It could have been great. It still isn't.

User Rating: 5.5 | SimCity PC
Less than five months, and six updates later, SimCity is still not the game it promised to be. Initial launch issues aside, the game itself is fundamentally flawed and will likely never redeem itself, no matter how many patches and updates are pumped into it. Part of this is due to the fact that SimCity is living in the shadow of its predecessors. With SC4, a game that was considered by many to be too complex, and with many of the developers admitting that they'd painted themselves into a corner gameplay-wise throughout the series, Maxis came back with the knee-jerk reaction that will see this game wither long before fans of SC4 ever think of putting that game down. Gameplay is shallow, with no true depth of simulation: place a road, zone some RCI, and you have a city. There is no nurturing, no true balancing act of offsetting each thrust outwards against employment and budget and utilities, and the arrival of your first skyscraper is no cause for celebration, as it happens within fifteen minutes in many cities. In SC, the game forgives you at almost every step of the way, and in being so lenient, the game simply fails to engage on any long-term scale. There are other problems, too: city size is appalling, and coupled with the accelerated growth rate of your cities, you can fill a map in less than an hour and move onto the next, filling a whole region with bloated, grotesque pastiches of cities, every one packed into a tiny box, with absolutely no overspill, which from an immersion point of view looks absolutely dreadful.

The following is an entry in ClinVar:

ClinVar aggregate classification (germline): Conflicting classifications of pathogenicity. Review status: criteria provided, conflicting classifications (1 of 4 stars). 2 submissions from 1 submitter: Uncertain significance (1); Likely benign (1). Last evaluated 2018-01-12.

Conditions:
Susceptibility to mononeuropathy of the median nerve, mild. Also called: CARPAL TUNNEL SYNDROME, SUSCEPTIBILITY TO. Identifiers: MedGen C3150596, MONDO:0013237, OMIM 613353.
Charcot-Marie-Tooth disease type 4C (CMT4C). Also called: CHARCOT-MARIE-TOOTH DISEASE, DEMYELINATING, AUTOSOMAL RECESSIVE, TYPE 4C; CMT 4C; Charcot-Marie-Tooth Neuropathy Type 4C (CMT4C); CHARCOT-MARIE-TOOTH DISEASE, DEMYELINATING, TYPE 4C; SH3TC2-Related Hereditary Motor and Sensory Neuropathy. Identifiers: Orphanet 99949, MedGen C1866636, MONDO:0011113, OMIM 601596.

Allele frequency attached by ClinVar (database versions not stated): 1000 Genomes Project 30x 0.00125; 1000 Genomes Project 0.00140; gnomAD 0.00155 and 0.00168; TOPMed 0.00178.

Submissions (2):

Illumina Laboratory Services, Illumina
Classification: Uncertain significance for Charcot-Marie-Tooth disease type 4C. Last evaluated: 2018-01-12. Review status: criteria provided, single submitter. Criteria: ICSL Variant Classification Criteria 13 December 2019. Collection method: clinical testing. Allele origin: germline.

Talking of looking dreadful, the graphics have quickly grown stale and tired, with EA's tried and trusted formula of making sure that graphics scale to almost any machine providing us with bland, blocky toy-town buildings, hideous sprites and laughable foliage. Graphical glitches and bugs abound, or the graphics are just so bad that they appear to be bugged.

The game was so full of promise, and the legions of naysayers that doubted the ability of the series to resurrect itself have been vindicated totally. A crying shame, but hopefully not entirely without hope: with the Maxis studio now alive once more and The Sims still keeping the simulation end of the business very much afloat, there may just be enough incentive for them to try one last time. A blend of SC4's harsh yet realistic learning curve with some of SC's exciting and dynamic new features could just be the saving grace of the series.

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